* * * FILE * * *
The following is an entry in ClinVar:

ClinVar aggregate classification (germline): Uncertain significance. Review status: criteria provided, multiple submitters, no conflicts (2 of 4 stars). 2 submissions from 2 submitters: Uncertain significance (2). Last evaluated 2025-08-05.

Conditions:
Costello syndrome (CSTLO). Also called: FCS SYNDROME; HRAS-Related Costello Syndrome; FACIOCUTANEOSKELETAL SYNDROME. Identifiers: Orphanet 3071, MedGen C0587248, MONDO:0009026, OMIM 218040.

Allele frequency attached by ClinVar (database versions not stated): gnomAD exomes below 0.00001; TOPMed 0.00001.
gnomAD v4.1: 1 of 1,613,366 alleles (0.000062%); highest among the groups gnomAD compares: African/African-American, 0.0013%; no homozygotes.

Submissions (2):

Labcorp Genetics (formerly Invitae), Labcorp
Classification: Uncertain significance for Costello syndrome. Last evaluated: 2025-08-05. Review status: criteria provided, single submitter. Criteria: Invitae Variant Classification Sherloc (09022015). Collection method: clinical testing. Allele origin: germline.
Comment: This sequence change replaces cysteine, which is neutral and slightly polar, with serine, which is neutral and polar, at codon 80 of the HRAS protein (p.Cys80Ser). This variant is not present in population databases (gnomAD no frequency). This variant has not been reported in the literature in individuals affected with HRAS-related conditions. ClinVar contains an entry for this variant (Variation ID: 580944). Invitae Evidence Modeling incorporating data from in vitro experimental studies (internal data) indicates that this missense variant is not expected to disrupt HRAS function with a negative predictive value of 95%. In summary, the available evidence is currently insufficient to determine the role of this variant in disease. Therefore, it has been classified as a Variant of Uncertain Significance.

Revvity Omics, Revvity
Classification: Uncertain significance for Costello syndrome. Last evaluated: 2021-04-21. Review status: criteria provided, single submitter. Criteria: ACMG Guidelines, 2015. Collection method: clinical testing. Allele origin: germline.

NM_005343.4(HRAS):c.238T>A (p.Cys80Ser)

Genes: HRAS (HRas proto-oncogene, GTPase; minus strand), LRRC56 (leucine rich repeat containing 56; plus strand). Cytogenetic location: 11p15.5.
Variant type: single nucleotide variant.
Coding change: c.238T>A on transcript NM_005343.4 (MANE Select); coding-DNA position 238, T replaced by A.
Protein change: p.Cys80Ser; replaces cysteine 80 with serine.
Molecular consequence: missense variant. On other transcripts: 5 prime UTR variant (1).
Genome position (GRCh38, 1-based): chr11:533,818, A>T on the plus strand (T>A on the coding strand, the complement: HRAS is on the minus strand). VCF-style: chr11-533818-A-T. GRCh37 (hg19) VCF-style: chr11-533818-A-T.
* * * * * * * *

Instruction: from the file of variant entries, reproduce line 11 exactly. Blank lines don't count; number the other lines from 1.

Revvity Omics, Revvity